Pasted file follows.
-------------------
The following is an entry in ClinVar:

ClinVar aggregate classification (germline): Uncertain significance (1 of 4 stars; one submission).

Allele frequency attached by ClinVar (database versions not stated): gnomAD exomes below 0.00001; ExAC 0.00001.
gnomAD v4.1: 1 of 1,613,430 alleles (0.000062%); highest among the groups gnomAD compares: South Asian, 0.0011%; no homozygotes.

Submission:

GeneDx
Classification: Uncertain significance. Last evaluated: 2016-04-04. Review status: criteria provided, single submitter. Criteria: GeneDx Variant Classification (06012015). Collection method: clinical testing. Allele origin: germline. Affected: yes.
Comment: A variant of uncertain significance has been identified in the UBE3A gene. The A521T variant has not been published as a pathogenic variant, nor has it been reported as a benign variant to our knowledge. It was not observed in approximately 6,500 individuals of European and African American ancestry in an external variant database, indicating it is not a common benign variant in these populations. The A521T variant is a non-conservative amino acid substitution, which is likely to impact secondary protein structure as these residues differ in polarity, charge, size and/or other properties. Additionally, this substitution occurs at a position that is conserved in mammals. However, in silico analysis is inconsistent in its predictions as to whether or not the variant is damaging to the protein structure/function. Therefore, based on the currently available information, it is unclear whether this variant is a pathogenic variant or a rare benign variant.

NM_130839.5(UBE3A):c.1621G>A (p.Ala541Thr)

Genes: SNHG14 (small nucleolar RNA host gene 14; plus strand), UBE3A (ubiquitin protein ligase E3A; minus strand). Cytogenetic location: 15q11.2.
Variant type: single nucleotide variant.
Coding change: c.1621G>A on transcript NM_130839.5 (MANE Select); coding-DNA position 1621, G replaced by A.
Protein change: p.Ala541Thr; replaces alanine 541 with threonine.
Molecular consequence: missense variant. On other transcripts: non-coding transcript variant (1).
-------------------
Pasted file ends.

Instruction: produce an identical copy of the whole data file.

The following is an entry in ClinVar:

ClinVar aggregate classification (germline): Uncertain significance (1 of 4 stars; one submission).

Allele frequency attached by ClinVar (database versions not stated): gnomAD exomes below 0.00001; ExAC 0.00001.
gnomAD v4.1: 1 of 1,613,430 alleles (0.000062%); highest among the groups gnomAD compares: South Asian, 0.0011%; no homozygotes.

Submission:

GeneDx
Classification: Uncertain significance. Last evaluated: 2016-04-04. Review status: criteria provided, single submitter. Criteria: GeneDx Variant Classification (06012015). Collection method: clinical testing. Allele origin: germline. Affected: yes.
Comment: A variant of uncertain significance has been identified in the UBE3A gene. The A521T variant has not been published as a pathogenic variant, nor has it been reported as a benign variant to our knowledge. It was not observed in approximately 6,500 individuals of European and African American ancestry in an external variant database, indicating it is not a common benign variant in these populations. The A521T variant is a non-conservative amino acid substitution, which is likely to impact secondary protein structure as these residues differ in polarity, charge, size and/or other properties. Additionally, this substitution occurs at a position that is conserved in mammals. However, in silico analysis is inconsistent in its predictions as to whether or not the variant is damaging to the protein structure/function. Therefore, based on the currently available information, it is unclear whether this variant is a pathogenic variant or a rare benign variant.

NM_130839.5(UBE3A):c.1621G>A (p.Ala541Thr)

Genes: SNHG14 (small nucleolar RNA host gene 14; plus strand), UBE3A (ubiquitin protein ligase E3A; minus strand). Cytogenetic location: 15q11.2.
Variant type: single nucleotide variant.
Coding change: c.1621G>A on transcript NM_130839.5 (MANE Select); coding-DNA position 1621, G replaced by A.
Protein change: p.Ala541Thr; replaces alanine 541 with threonine.
Molecular consequence: missense variant. On other transcripts: non-coding transcript variant (1).